"Let's preserve A levels that really do stretch the intellectually most able but let's recognise that such qualifications are only for a minority."

 In other words, if the majority of working class pupils can pass A levels then they can't be worth having.

 And of course, whatever the teachers do by his standards they are doing wrong.

 He does not consider that the rising pass rate may be due to pressure from the Government to excel in exam tables that makes schools reluctant to allow pupils to sit exams if their chances of passing are in doubt.

 Many children are probably being denied the chance to have a go because of this.

 Woodhead was head of Ofsted under the Tories but Labour have kept him in place in spite of his blatant elitist attitude. This is not the way to provide equal opportunities for working class children. What is the real agenda?

 The Government is now rushing head over heels to privatise "failing" schools and "failing" local education authorities. The failures result from long-term underfunding and complex social problems.

 The policy of naming and shaming failing schools, sacking teachers and putting in new high paid super-heads is proving, predictably, an abject failure.

 Ten out of 11 superheads have quit within a year or so. Quick fixes like this will not give our children a better education.

 Even schools with good resuits are being threatened for not making enough improvement. The ultimate agenda is to privatise the lot.

 Business people are not going to be able to improve education where trained professionals could not.

 The Government knows this. Mass privatisation will create a second-rate education system for working class children.

 It will turn out pupils qualified only to run the wheels of what industry we have left but denied the opportunity for real educalion. It is the education policy of Wackford Squeers.

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Skills shortage leads to immigration policy rethink

by Caroline Colebrook

THE GOVERNMENT is considering relaxing immigration laws to persuade foreign "entrepreneurs" to come to Britain and fill gaps.

 A pilot scheme is to be set up under which the rigid immigration rules would be eased for those with "intellectual property" -- such as a business idea for ecommerce. This could be the forerunner of more sweeping reforms that would allow thousands of qualified workers to settle.

 It will be a major departure from immigration policy under both Labour and Tory governments since the 70s which has virtually barred people coming into Britain with the idea of settling and working.

 The only exceptions have been those with relatives in this country, asylum seekers deemed genuine or those setting up a business who could prove they had at least £250,000 to sustain themselves.

 Home Office minister Barbara Roche is due to outline the scheme on 11 September in a public speech at the Institute for Public Policy Research.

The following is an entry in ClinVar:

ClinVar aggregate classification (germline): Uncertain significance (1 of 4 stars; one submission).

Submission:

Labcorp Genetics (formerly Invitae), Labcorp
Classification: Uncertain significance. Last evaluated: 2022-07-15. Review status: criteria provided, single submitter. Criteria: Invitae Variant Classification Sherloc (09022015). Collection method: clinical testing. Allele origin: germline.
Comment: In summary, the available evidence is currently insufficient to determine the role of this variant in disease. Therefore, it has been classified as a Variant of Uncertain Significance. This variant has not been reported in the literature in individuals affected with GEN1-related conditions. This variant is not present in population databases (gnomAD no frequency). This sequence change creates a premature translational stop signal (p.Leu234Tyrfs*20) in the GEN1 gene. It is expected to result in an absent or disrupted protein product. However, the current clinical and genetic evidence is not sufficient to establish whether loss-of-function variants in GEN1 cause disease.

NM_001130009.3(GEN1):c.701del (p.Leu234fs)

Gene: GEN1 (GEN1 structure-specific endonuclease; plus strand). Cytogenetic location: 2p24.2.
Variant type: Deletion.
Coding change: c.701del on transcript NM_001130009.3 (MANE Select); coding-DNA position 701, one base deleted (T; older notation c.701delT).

From next April, under the pilot scheme, foreigners will be allowed into Britain on a points basis up to a maximum quota of 100,000.
 The points will be awarded on the basis oftheir age and qualifications.

 They are expected to fill gaps in information technology, engineering and teaching.

 Predictably some right-wing papers have reacted with racist scaremongering about hordes of foreigners being allowed in.

 And the decision takes place against a background of racist ploys from the Tory party on foreign doctors being a danger to patients because of language problems.

 Also various NHS trusts, schools and education authorities are sending recruitment teams all around the globe in a desperate bid to fill vacancies in nursing and teaching.

 These gaps are the result of long-standing Government failures to pay nurses and teachers and to invest in health and education.

 Shadow home secretary Ann Widdecombe has condemned the plans and claims they will lead to more illegal immigration.

 The plans also ignore the fact that there are many highly qualified asylum seekers languishing in detention centres and evenjails who are prevented by law from working in their professions in this country.

 It would be far cheaper to give these people the necessary language and other training to fill places here.

 Also the policy is shameless exploitation of developing countries who have invested in training these qualified people.

 Already Nelson Mandela has complained that Britain is enticing away South Africa's best doctors and social workers.

 Setting up a brain drain that will hit south Asia, Africa and the Philippines will increase the gap between the rich and poor countries.

 And of course much more investment in our own education system so that it can produce the full range of skilled workers needed.

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Truckers bring France to a standstill